The majority of emergency department directors responding to a survey have reported inadequate on-call trauma coverage, according to a study published in the online and print editions of Academic Emergency Medicine.
Nearly one quarter of the directors also reported a loss or downgrade of their hospitals’ trauma center designations, the study found.
“Without adequate on-call surgical coverage, our health care system cannot provide for emergency and trauma patients,” lead author Mitesh Rao, MD, MHS, stated in a press release. “Twenty-one percent of emergency department deaths and permanent injury can be linked to shortages in specialty physician care. Transferring patients significant distances to an available specialist is sometimes the only option, but it can create a dangerous delay in care.”
According to the study findings, 60% of respondents reported losing the ability to provide constant coverage for at least one medical specialty in the last 4 years. More than 75% of respondents reported their emergency departments have inadequate coverage for plastic surgery, hand surgery and neurosurgery.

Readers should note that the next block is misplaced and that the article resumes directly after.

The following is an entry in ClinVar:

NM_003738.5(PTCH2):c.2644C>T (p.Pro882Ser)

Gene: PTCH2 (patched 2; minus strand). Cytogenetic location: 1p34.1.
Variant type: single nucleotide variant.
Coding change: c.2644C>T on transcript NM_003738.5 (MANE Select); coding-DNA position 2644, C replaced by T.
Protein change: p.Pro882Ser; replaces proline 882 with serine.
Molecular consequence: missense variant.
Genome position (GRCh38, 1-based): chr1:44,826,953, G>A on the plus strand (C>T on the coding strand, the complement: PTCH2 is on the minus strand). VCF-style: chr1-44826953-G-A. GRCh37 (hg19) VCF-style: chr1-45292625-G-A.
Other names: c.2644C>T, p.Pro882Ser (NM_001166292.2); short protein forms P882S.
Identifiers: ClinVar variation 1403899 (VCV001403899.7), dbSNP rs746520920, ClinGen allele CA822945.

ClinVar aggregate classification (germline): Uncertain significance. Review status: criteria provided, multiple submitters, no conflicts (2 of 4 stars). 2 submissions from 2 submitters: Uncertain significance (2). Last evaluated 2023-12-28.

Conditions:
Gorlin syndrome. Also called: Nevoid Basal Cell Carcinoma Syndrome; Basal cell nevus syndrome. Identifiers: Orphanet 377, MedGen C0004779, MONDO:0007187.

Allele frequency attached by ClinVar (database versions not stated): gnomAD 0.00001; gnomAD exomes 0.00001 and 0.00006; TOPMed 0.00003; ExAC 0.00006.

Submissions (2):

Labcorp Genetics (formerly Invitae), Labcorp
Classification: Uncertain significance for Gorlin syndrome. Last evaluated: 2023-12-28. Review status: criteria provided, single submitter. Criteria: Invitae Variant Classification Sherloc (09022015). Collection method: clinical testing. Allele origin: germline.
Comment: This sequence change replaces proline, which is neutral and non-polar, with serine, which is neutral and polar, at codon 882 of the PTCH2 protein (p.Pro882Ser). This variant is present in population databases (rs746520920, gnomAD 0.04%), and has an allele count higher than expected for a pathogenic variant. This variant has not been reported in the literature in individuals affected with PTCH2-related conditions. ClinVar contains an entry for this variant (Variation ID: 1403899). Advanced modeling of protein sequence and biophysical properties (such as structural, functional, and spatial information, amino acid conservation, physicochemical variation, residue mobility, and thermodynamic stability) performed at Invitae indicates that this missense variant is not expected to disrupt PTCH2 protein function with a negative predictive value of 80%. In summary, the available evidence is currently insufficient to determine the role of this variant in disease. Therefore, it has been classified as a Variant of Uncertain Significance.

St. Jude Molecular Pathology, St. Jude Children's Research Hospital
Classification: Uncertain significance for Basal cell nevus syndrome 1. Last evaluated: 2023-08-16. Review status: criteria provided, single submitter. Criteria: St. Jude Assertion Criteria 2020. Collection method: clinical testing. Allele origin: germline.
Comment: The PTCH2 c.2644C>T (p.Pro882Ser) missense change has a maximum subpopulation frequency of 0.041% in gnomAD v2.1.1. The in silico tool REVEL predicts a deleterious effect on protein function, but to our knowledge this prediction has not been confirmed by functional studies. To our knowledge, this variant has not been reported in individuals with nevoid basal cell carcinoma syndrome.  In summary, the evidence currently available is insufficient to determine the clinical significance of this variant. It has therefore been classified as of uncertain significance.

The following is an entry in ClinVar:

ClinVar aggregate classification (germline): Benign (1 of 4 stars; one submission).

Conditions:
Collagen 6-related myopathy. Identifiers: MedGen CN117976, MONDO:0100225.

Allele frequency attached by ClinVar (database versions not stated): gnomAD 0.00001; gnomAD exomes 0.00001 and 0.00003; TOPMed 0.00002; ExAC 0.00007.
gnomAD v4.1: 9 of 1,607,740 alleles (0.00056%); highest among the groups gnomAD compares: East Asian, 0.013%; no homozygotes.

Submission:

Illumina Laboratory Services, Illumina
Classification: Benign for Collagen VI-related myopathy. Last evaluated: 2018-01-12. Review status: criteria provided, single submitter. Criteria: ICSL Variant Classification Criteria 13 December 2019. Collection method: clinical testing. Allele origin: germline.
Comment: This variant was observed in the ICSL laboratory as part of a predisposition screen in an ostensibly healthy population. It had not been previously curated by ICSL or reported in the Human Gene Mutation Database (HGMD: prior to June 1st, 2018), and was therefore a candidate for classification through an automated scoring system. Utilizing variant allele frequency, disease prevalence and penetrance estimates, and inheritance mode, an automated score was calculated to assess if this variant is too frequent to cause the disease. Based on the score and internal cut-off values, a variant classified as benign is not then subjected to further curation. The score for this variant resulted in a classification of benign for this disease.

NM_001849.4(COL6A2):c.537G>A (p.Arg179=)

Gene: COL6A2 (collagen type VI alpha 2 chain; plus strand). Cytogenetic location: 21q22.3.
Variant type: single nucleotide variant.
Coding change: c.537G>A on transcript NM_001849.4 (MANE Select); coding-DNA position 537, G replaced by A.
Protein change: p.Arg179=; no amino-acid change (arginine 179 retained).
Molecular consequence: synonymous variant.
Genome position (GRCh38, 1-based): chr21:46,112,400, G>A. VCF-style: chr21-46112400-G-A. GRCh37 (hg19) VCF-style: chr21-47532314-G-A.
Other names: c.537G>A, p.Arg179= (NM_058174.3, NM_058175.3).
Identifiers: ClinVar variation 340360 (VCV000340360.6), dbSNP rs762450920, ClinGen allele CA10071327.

Furthermore, nearly 25% of respondents reported an increase in patients leaving before being seen by a medically-needed specialist.
“Patients with traumatic brain or hand injuries have a substantial risk of lifetime disability if they cannot get appropriate care in a timely fashion,” Rao stated. “We need to change the system to better handle the incentives and disincentives for surgeons who are willing to take call in the emergency department.”
The study noted that teaching hospitals fare better than non-teaching hospitals, with inadequate coverage reported at 68% of the former and 78% of the latter, but added this may increase the burden on “core safety net providers” if non-teaching hospitals increasingly transfer patients who need surgical care to teaching hospitals.